It is arguably disappointing that Boris Johnson chose to use his last proper speech as prime minister to re-advertise his services as a newspaper columnist – but can you blame him, really? It is publicly assumed – and quite possibly even true – that the guy is in desperate need of a few quid, what with having dropped two hundred grand decorating what turned out to be a very short-term rental flat.
He had, in theory, gone to Suffolk to approve £700m of funding for a new nuclear power station. But mainly he’d gone to remind the nation’s right-wing comment desks that he’s definitely still got it. He’s always had it, really. The trouble is the same as it’s always been. The more you burnish your journalistic credentials as a weaver together of largely specious arguments, doing verbose pirouettes around arresting factoids that turn out to bear no scrutiny at all, the more you advertise, yet again, your complete unsuitability for the high office from which you have just been very publicly defenestrated.
The usual tropes were all there. This country’s built no new nuclear power stations for 25 years. “Thanks a bunch, Tony,” he said. “Thanks, Gordon.”
It’s futile to point this out, but just for the record and all that, there is this nuclear power plant thing called Hinkley Point, which is still not finished, and which, in 2015, Johnson described as a “disgrace” that was “costing an extraordinary amount of money”. But he was machinating against David Cameron, then – so that was fine.
He also, while still existing as prime minister, had absolutely nothing to offer on how on earth people will pay their energy bills this winter – but he did explain how much you could save if you bought a new energy-efficient kettle for £20 (answer: £10 a year). It is, yet again, futile to point this out, but during the Brexit referendum, EU proposals on energy-efficient kettles were deliberately elevated to the status of a declaration of war on the British cup of tea.
It’s arguable that Johnson should have had more to offer, given the month he’s had to think about this truly terrifying crisis. Something a bit more helpful, a bit more reassuring, than a kettle-based analogy. Naturally, he’ll say that it’s not up to him. There’s nothing he can do. He’s out of a job in a week. Yet he did still seem able to draw on whatever authority is required to approve the building of a huge new nuclear power station that could take 15 years and cost £20bn.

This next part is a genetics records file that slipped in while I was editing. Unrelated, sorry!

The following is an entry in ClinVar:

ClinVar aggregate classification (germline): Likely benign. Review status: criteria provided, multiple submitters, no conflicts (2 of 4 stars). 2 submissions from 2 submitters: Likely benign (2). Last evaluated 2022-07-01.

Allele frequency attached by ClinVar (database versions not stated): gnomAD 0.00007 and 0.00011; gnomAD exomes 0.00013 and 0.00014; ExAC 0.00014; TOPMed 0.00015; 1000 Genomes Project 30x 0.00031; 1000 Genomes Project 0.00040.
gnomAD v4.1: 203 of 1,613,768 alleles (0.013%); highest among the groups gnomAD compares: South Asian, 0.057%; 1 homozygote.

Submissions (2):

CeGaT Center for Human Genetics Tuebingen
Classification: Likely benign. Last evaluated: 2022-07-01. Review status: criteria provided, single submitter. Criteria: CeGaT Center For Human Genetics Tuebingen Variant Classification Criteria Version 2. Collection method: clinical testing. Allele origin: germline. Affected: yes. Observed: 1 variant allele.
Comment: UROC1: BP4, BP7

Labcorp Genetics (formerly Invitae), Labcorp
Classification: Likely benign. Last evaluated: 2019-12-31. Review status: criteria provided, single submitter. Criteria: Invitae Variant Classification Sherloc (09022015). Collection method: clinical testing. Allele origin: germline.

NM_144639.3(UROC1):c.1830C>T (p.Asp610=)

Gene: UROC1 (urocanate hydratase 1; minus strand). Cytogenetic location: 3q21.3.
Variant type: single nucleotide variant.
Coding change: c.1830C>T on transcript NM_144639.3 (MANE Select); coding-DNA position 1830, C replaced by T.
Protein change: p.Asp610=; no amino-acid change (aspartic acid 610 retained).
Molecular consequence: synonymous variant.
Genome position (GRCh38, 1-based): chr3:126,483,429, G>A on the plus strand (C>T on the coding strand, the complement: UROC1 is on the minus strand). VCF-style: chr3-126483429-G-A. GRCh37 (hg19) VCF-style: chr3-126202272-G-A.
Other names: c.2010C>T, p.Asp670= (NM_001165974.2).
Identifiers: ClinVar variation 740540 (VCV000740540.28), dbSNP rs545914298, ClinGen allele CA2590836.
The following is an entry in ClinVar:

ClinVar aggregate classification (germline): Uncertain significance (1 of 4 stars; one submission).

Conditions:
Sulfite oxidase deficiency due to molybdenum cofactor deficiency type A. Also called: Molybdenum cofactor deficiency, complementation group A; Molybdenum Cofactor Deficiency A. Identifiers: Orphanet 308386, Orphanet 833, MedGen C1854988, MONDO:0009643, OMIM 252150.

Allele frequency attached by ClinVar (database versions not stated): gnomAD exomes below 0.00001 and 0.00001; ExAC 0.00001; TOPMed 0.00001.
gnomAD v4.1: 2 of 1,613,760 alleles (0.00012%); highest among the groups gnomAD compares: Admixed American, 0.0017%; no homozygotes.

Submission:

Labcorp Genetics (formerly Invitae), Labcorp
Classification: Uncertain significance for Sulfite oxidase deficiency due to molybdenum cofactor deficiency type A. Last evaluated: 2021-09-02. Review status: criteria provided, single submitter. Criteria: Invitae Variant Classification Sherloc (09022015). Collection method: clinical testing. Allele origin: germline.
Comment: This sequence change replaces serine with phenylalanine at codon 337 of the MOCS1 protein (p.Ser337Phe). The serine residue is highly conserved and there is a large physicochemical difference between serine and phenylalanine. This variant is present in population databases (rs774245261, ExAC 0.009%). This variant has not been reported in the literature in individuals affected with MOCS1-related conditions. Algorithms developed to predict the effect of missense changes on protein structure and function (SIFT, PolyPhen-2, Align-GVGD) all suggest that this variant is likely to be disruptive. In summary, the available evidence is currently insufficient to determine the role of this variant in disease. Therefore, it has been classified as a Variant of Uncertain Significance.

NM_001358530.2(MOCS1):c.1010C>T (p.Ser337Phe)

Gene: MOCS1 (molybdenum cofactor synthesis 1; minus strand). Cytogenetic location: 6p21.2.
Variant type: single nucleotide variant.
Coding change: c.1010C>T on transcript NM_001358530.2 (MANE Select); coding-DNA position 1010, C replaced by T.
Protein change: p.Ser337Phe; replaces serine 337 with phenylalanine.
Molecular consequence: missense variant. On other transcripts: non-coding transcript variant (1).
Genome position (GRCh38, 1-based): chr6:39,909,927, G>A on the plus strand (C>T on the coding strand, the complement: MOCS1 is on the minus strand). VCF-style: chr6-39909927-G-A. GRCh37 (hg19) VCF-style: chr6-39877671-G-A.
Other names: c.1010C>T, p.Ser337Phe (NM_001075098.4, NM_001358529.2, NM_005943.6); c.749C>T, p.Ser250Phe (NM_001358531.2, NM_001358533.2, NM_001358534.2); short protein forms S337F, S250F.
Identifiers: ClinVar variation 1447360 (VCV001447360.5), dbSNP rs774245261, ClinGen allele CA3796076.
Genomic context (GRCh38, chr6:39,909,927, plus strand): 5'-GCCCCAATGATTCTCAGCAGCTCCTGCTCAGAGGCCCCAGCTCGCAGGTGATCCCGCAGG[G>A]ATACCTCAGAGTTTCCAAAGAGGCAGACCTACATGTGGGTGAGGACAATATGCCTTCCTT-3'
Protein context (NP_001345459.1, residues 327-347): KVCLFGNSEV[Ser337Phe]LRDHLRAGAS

Johnson still likes to talk about building a new nuclear power plant every year, for eight years, which is completely impossible – but if that didn’t stop him while he was actually in government, it’s hardly going to stop him now. You can’t open eight new nuclear power plants in eight years for the same reason that – as Warren Buffet once said – you can’t produce a baby in one month by getting nine women pregnant. Johnson, to his credit, has at least given the latter a try.
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None of this bodes well for future national life. That Johnson really was able to govern for three full years while existing entirely in the land of make-believe should make everyone worry about where on earth he’s off to next, now that there is no thread at all – however frayed – tethering his words to that annoying little thing called reality.
One might say that, in the cruel months ahead, it would be a shame to waste his considerable talents. If the Daily Telegraph comment pages can possibly spare their star man, it might be an idea to hook him up directly to the national grid. Who needs Hinkley Point or Sizewell C? We already have Johnson, a man who arguably knows more than anyone about how to achieve power entirely through getting a reaction.
And that will surely be his legacy. Not quite the political cold fusion most of his party really do still imagine him to be, but more a kind of uniquely British Chernobyl, the fallout from which the rest of us will be cleaning up for decade.